U.S. Army Drill Sergeant Academy hold a memorial service for Staff Sgt. Contreras

U.S. Army Drill Sergeant Academy will hold a memorial service on June 20 at 2 p.m. at the Main Post Chapel to honor Staff Sgt. Jaime Contreras who was located at approximately 11:15 p.m., Monday, June 12. He was unresponsive and later pronounced dead at the scene.

The Army has a tradition of holding a memorial service to help the healing process of those left behind.

“Staff Sgt. Contreras’ absence is felt throughout his class, and it continues to be an extremely sad time for the entire organization,” said U.S. Army Drill Sergeant Academy Commandant Rickey Jackson. “We extend our deepest condolences to his family and friends during this difficult time.”

Contreras was attending the U.S. Army Drill Sergeant Academy when he went missing Monday afternoon during land navigation training. The academy candidates were provided with points to locate within a preestablished completion time. The Mekong Delta land navigation site covers approximately 1,538 acres.

After Staff Sgt. Contreras did not return to the starting point for the land navigation course at the appointed time, U.S. Army drill sergeant leaders contacted the Commandant and the Directorate of Emergency Services and immediately began the search.

Over 100 personnel, including Richland County Sherriff’s Office, the S.C. Law Enforcement Division and other law enforcement partners assisted in finding Staff Sgt. Contreras.

He was 40 years old, whose home of record is in Las Vegas, Nevada, and was a drill sergeant candidate in his eighth week of a 10-week class. Contreras was a member of the 1st Battalion, 319th Airborne Field Artillery Regiment, 82nd Division Artillery, 82nd Airborne Division stationed at Fort Liberty (formerly Fort Bragg), North Carolina.

Contreras had 12 years of service and has served with the 82nd Airborne Division since January 2014 as a Food Service Operations Noncommissioned Officer and Advanced Culinary Noncommissioned Officer.

Contreras earned the Army Commendation with “C” device during a deployment to Afghanistan in 2013, while assigned to 6th Squadron, 6th Cavalry Regiment, 10th Combat Aviation Brigade, 10th Mountain Division.

Fort Jackson Commander Brig. Gen. Jason E. Kelly held a press conference on June 12 at 10 p.m. in the hopes of having the public help in the search for Contreras.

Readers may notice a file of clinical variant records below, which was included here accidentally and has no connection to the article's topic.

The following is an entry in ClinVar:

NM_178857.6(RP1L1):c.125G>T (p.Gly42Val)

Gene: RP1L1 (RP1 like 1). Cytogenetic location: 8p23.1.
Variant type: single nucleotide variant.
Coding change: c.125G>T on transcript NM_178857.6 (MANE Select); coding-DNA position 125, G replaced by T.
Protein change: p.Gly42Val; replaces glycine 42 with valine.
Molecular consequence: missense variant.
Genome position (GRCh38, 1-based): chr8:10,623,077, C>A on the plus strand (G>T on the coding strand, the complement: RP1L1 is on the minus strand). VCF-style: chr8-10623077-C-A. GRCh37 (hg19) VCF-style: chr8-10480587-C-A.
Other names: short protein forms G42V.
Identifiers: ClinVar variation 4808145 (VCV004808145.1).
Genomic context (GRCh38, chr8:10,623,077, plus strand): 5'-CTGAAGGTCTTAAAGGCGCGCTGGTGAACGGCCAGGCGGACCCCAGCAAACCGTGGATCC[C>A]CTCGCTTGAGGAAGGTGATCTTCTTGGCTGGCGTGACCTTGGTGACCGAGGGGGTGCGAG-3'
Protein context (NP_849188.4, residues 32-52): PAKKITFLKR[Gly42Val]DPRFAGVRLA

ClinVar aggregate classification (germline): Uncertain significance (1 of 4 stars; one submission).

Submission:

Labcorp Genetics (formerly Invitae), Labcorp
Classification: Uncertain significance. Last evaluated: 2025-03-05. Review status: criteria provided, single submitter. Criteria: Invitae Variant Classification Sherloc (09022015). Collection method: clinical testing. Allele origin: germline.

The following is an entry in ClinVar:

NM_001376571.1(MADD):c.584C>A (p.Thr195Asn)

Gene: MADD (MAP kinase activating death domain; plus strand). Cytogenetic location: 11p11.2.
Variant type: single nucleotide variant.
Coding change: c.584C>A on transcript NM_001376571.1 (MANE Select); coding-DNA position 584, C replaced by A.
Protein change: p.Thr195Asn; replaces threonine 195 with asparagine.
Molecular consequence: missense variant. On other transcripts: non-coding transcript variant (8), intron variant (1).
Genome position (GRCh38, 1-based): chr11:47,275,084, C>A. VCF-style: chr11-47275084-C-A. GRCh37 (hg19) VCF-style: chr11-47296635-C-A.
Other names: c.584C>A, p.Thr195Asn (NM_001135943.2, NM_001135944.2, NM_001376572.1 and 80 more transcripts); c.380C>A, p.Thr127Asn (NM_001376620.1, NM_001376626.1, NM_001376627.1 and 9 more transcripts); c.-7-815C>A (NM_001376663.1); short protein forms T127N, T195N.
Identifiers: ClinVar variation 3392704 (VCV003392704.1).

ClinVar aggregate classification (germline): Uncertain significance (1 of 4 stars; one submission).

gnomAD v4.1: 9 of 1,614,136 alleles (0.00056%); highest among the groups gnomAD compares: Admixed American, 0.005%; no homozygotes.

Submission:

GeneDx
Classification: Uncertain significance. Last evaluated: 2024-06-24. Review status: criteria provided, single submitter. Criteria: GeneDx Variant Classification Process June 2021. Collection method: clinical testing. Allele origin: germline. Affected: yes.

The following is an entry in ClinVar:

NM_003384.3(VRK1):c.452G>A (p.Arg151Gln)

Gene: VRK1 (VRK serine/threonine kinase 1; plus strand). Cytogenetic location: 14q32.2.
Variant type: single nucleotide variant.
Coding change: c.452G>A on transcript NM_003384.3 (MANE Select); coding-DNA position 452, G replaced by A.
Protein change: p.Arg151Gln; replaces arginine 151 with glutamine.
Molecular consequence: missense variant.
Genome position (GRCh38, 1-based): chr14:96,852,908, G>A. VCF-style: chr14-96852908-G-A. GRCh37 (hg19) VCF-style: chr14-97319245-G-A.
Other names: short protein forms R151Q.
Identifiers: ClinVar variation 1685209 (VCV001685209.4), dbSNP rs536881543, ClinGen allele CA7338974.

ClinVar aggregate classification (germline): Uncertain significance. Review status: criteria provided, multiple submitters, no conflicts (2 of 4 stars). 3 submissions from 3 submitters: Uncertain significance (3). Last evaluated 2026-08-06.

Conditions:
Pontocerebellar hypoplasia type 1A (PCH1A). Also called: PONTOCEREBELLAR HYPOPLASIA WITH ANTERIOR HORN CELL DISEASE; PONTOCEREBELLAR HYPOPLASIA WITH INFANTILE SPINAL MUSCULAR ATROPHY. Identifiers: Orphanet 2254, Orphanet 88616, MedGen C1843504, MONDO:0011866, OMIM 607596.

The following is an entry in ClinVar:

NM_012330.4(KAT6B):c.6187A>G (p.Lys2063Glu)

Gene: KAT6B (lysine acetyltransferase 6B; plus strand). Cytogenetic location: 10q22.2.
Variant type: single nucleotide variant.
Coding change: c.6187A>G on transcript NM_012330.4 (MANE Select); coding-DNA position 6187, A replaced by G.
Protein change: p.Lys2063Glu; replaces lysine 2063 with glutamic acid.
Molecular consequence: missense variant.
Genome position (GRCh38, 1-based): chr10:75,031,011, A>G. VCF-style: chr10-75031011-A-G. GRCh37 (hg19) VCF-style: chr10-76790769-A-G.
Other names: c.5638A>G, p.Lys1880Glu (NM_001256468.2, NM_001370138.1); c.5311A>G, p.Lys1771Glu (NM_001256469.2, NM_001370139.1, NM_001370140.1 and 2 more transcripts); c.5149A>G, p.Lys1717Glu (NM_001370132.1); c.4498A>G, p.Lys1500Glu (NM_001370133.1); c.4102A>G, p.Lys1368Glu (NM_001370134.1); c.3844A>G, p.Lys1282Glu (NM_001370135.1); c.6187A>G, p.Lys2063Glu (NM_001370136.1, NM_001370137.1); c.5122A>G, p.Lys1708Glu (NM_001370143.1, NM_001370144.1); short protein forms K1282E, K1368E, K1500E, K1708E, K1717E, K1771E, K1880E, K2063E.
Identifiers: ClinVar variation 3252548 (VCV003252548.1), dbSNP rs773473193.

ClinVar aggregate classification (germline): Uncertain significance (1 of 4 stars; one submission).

Then, on June 14, Kelly, along with community partners, provided an update after next of kin notification had been complete. Army regulations have changed in recent years that dictates 24 hours after next of kin notification before providing information to the public. This allows for family members, who might be living in different time zones, a chance to receive the news by the casualty assistance teams.

The press conference was held at 10 a.m. on Fort Jackson. We are deeply saddened by the loss of Staff Sgt. Contreras,” Kelly said. “We are providing support to his family and teammates during this difficult time and will continue to do so.”

Here is the link from the press conference on June 14:


For the Army, in all cases of death or significant injury, a Line of Duty Investigation must be completed, generally by a commissioned officer. Line of Duty investigations determine the duty status of the soldier at the time of the incident, and if misconduct was involved, to what degree. They are also used to determine whether the soldier had an existing-prior-to-service condition, and, if so, whether this condition has been aggravated by service. The findings of the investigation will determine what benefits the Soldier and/or family members may receive.

“Right now, several entities are researching the facts and looking at the incident holistically,” Kelly said. “As information becomes available, we will provide that information back to the family as they have the first right to know. Then, we will provide the information to the public per the surviving family’s wishes.”

Additional investigations often associated with Line of Duty Investigations include law enforcement, safety investigations, and AR 15-6 administrative investigations. As part of these additional investigations, an independent investigator/investigative team is assigned to research the facts and identify root causes so we here at Fort Jackson can continuously improve the quality, relevance and effectiveness of the training experience while remaining aligned with Army standards. AR 15-6 investigations further determine the facts of the incident, make findings, and provide recommendations. Depending on the complexity of the case, investigations can take anywhere from weeks to months.

The findings and recommendations of the multiple ongoing investigations will be used to improve procedures and make any necessary changes to operations as well as to identify any wrongdoing or areas of concern to serve as a basis for further investigation and/or punitive action.

All investigating officers are advised by an attorney during the conduct of the investigation and receive a formal legal review by a different attorney before the findings and recommendations are approved by the commander.

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